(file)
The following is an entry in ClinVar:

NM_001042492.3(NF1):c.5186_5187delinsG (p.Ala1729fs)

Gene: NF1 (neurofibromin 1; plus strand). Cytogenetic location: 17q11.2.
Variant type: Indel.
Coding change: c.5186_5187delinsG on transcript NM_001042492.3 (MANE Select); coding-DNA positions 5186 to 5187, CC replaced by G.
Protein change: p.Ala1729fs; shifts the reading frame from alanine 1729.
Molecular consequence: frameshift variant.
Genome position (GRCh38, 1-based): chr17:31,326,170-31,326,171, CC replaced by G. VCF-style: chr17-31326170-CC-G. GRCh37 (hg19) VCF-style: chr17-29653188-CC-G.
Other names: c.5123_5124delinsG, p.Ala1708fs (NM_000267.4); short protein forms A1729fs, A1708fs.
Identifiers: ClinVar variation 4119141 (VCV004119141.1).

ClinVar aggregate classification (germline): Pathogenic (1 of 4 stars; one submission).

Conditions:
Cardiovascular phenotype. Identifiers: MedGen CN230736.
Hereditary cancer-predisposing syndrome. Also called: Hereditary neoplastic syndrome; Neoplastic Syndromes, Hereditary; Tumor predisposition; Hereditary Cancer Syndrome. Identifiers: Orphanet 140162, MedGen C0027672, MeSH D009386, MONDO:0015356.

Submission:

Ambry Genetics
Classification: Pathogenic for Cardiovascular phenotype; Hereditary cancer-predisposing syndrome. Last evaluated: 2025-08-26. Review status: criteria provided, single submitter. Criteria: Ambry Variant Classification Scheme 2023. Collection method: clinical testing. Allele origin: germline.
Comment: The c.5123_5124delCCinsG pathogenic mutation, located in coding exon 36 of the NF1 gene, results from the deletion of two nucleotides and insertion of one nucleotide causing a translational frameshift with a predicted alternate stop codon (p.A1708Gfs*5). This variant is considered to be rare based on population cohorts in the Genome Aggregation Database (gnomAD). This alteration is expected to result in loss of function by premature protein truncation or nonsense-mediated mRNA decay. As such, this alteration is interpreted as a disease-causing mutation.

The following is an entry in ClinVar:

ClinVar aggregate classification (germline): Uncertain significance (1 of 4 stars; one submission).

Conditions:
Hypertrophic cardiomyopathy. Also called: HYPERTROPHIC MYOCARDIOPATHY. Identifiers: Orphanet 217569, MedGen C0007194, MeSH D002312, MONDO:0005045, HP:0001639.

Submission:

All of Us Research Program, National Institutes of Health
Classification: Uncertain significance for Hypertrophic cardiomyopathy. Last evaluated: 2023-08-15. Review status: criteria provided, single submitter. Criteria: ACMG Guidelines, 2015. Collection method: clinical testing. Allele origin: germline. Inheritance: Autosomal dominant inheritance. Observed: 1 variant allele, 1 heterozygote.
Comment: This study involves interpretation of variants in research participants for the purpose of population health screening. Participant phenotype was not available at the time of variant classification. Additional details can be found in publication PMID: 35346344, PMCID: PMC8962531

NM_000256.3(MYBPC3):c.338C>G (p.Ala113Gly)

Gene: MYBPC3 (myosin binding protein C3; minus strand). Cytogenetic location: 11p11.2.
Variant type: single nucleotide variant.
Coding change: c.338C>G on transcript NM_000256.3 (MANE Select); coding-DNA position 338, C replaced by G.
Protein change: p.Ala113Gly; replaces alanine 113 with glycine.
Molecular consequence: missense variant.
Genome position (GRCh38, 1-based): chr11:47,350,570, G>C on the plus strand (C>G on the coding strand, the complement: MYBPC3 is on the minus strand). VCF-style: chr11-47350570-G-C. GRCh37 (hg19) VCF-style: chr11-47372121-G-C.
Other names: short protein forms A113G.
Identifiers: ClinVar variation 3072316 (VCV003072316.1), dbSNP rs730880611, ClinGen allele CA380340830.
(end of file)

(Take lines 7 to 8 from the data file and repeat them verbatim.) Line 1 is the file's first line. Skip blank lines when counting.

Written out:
Molecular consequence: frameshift variant.
Genome position (GRCh38, 1-based): chr17:31,326,170-31,326,171, CC replaced by G. VCF-style: chr17-31326170-CC-G. GRCh37 (hg19) VCF-style: chr17-29653188-CC-G.